Fault lines in the Caribbean

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When I first got accepted to be an intern at UCR I was extremely overjoyed. I could not believe I was actually going to be doing work in a field that I am extremely interested in. My hope going into this was to get a Geophysics based internship so that I could feel out that area of geology and see if it is for me. Luckily my mentor, Roby Douilly, is both incredible capable and knowledgeable on the subject. When I first met him, he explained what the project is, and what we will be doing. He then explained that before we could start I would have to become familiar with an operating system named Linux. He sent me a tutorial, and to be entirely honest, it was a little confusing. I completely understand now why he had me get familiar with this before starting the project because this is how I am supposed to navigate my files.  Now the project itself is also kind of hard to grasp when you have had no experience in the field, and your best source of knowledge is the few geology classes I had taken in the past. What’s funny is they really made me understand what Roby is talking about when it comes to different types of faults such as convergent, divergent and transform faults. Ladies and gentlemen, looks like school does work. What he had to brush me up on was the difference between strike and dip. Below will be a picture showing the difference between convergent (plates moving towards each other), divergent (Plates moving away from each other), and transform (plates sliding past each other) plate boundaries.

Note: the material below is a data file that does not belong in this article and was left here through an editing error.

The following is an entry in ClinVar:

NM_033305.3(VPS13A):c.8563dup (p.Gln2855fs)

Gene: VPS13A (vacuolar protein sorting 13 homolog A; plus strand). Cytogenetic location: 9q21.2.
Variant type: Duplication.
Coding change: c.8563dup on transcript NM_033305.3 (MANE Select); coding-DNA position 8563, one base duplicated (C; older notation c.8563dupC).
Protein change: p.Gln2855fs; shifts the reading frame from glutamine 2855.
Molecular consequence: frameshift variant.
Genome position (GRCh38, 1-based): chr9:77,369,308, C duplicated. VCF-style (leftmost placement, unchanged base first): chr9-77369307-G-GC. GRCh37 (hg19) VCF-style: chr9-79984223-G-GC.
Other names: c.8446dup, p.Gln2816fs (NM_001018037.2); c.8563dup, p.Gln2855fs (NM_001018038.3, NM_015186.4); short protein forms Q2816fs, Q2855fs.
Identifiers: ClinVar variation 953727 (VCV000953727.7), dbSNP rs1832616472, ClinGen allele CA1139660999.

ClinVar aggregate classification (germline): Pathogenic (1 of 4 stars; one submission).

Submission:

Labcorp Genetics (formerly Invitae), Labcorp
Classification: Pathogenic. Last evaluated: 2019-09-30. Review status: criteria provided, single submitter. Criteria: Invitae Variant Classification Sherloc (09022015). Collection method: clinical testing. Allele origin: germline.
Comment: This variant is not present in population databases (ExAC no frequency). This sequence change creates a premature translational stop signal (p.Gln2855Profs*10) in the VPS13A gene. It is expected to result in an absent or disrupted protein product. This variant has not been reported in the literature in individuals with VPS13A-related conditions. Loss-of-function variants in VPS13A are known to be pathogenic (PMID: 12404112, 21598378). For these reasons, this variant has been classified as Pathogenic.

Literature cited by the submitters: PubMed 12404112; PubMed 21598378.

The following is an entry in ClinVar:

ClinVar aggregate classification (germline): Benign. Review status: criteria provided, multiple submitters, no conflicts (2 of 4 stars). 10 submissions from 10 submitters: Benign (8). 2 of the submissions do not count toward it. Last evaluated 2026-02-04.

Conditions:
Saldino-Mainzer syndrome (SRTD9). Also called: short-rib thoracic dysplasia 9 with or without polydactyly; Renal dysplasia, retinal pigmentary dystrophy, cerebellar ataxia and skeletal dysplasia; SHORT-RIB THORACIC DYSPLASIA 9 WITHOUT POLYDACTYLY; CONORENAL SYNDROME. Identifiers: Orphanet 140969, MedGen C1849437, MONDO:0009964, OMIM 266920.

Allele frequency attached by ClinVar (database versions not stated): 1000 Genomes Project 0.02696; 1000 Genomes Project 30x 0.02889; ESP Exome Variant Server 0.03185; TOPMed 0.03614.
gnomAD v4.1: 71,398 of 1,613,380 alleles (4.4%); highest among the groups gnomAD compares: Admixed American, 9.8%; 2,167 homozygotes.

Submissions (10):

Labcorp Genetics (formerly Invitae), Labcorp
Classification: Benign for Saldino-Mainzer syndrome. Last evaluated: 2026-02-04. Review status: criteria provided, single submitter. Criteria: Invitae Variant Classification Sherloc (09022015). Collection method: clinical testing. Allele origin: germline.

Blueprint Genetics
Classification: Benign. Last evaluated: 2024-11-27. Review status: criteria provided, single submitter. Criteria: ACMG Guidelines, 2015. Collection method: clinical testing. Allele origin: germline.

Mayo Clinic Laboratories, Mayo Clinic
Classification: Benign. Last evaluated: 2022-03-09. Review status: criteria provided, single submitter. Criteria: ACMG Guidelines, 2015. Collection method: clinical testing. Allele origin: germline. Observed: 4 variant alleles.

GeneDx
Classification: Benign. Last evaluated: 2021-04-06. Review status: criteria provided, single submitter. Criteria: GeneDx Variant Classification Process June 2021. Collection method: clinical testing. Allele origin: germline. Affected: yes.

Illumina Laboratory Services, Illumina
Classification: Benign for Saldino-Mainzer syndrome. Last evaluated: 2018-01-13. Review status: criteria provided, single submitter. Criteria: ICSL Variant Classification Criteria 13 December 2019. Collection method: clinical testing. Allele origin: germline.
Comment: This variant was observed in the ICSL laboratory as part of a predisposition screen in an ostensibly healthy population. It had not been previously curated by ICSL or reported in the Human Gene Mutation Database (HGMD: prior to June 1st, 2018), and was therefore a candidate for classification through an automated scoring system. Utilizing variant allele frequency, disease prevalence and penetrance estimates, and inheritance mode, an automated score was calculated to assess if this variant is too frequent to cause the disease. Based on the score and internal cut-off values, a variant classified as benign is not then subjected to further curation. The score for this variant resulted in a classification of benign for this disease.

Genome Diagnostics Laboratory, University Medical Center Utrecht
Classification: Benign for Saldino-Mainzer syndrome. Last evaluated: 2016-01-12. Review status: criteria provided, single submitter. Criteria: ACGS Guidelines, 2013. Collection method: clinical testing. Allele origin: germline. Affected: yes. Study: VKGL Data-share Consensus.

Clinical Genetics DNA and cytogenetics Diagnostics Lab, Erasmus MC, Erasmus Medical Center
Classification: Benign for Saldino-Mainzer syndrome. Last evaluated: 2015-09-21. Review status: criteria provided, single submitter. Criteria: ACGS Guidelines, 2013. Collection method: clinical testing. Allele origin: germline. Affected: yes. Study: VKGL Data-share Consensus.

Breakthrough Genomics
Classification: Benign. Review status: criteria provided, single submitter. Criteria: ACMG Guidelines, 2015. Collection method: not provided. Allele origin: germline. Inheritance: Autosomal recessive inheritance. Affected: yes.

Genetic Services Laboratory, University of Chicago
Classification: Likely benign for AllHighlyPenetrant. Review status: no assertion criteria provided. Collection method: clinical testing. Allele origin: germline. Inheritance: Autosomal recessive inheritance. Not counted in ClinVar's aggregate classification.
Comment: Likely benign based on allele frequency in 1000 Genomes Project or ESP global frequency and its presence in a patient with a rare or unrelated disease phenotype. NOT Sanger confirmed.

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For my project during this internship at UCR, I am to assist Roby in mapping out the fault lines of the Caribbean, and then transfer that map we will create to another program that will hopefully help us estimate where future earthquakes may occur based on patterns in the past. To be entirely honest, this information intimidated me at first. It felt like all of a sudden I know nothing, and none of this is going to make sense to me. Luckily everything began to clear as I listened to further explanation of the process. It will be simple to break everything down into a list of things to get done. First thing’s first, it is time to understand how to use Linux. What seems nice about this operating system is that it will be easy to pick up with repetitive use of it. What is exciting is the fact that I will finally be mapping the faults next week after Roby teaches me how. What I shall leave this week’s note on is my excitement to get my hands dirty in some work, and after some work plotting each fault line, I shall be sure to upload a picture of the before and after maps.